Wednesday, August 23, 2017
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Hunting bombs in the Baltic Sea

MODUM 400

CMRE was part of the Monitoring of Dumped Munitions (MODUM) project supported by NATO’s Science for Peace and Security (SPS) Programme.

A variety of chemical weapons and explosives left over from the Second World War are still posing a potential threat to marine life and the population surrounding the Baltic Sea. An international team of scientists helped to locate and understand this threat in the Baltic Sea through a multi-year research project supported by NATO’s Science for Peace and Security (SPS) Programme.

CMRE was part of the team thanks to its extensive expertise with the use of unmanned systems for mine countermeasures, including experimental advanced solutions.

In 2014, CMRE offered to the MODUM team of scientists highly efficient training and familiarisation on board the NATO Research Vessel Alliance during the MANEX ‘14 sea trial. The MODUM team operated its own underwater robots in the Ligurian sea to test their tracking systems during complex missions. The viable technical solution provided by CMRE proved to be successful in 2015 during the MODUM sea-trial in the Baltic Sea on board the Polish research vessel Oceania.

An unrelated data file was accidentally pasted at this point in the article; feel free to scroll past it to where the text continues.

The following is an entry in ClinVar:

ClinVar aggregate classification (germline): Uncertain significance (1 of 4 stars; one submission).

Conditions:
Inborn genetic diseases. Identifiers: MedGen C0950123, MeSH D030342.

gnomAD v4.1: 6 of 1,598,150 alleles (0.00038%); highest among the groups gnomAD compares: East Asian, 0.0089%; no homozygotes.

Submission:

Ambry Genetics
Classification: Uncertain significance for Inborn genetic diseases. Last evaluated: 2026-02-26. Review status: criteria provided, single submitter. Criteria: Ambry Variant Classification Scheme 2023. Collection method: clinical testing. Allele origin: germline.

The data acquired during the project will serve as a basis for a risk management tool for decision-makers to determine their responses in face of the dumped munition sites. “CMRE participation in the Baltic sea trial was a very valuable experience”, reported the CMRE team. “We experienced a strong multidisciplinary involvement. The possibility to merge information coming from acoustic imaging devices, acoustic geophysical devices, and magnetometers together with chemical analysis was crucial. The usage of these sensors attached to autonomous vehicles, made it possible to develop effective methods for monitoring of historical munition dumping sites.”

Results from MODUM CMRE experimentation will thus provide a promising baseline for future investigation, in particular on the capability of detection of groups of large buried objects using acoustic geophysical devices like the sub-bottom profiler. Overall, the research will help the nations surrounding the Baltic Sea to form a long-term strategy to combat this threat.

The story of the MODUM project is now told by NATO TV in the video “The bomb hunters of the Baltic Sea”.

Read the news also on NATO website.

 

 

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